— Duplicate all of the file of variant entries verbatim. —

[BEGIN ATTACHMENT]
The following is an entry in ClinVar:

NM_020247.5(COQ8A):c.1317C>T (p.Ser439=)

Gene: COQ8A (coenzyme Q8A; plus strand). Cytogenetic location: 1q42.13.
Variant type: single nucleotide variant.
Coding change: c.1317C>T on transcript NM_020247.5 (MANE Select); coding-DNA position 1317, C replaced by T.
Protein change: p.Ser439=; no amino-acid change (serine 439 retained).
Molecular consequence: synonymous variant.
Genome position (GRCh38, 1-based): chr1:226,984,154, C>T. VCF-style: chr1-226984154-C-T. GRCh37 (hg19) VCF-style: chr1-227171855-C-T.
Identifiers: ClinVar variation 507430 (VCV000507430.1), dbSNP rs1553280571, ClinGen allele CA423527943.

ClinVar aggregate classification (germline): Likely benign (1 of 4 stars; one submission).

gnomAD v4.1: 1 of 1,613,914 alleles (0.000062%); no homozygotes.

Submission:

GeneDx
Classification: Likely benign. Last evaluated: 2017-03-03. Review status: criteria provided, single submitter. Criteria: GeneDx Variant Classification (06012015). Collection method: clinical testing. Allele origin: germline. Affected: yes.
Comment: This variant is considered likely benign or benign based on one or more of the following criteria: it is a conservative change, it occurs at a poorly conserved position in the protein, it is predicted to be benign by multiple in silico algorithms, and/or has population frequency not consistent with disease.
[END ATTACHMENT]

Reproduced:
The following is an entry in ClinVar:

NM_020247.5(COQ8A):c.1317C>T (p.Ser439=)

Gene: COQ8A (coenzyme Q8A; plus strand). Cytogenetic location: 1q42.13.
Variant type: single nucleotide variant.
Coding change: c.1317C>T on transcript NM_020247.5 (MANE Select); coding-DNA position 1317, C replaced by T.
Protein change: p.Ser439=; no amino-acid change (serine 439 retained).
Molecular consequence: synonymous variant.
Genome position (GRCh38, 1-based): chr1:226,984,154, C>T. VCF-style: chr1-226984154-C-T. GRCh37 (hg19) VCF-style: chr1-227171855-C-T.
Identifiers: ClinVar variation 507430 (VCV000507430.1), dbSNP rs1553280571, ClinGen allele CA423527943.

ClinVar aggregate classification (germline): Likely benign (1 of 4 stars; one submission).

gnomAD v4.1: 1 of 1,613,914 alleles (0.000062%); no homozygotes.

Submission:

GeneDx
Classification: Likely benign. Last evaluated: 2017-03-03. Review status: criteria provided, single submitter. Criteria: GeneDx Variant Classification (06012015). Collection method: clinical testing. Allele origin: germline. Affected: yes.
Comment: This variant is considered likely benign or benign based on one or more of the following criteria: it is a conservative change, it occurs at a poorly conserved position in the protein, it is predicted to be benign by multiple in silico algorithms, and/or has population frequency not consistent with disease.